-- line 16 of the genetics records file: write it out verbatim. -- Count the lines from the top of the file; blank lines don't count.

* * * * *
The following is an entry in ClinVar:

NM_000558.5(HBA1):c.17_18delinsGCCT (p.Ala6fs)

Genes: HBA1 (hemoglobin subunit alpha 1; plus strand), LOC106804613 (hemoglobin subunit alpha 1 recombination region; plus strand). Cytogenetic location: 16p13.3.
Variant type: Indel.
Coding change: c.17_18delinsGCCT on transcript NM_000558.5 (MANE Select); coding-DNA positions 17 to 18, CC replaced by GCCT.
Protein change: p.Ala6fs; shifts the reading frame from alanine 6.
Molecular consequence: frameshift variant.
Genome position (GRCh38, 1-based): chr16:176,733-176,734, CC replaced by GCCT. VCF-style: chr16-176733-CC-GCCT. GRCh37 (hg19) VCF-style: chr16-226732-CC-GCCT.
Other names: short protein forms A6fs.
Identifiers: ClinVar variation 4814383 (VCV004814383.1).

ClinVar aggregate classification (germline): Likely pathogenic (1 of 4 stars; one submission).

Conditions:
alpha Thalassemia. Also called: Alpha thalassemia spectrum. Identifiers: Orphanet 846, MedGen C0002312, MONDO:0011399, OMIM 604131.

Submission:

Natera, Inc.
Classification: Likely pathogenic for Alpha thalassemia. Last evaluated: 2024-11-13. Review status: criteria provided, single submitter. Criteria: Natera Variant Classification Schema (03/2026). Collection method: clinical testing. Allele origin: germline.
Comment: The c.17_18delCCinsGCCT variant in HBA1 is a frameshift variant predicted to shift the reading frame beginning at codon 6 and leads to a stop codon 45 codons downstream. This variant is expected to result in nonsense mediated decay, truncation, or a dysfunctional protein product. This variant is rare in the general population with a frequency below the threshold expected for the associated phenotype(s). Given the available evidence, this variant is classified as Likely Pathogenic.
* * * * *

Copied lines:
Classification: Likely pathogenic for Alpha thalassemia. Last evaluated: 2024-11-13. Review status: criteria provided, single submitter. Criteria: Natera Variant Classification Schema (03/2026). Collection method: clinical testing. Allele origin: germline.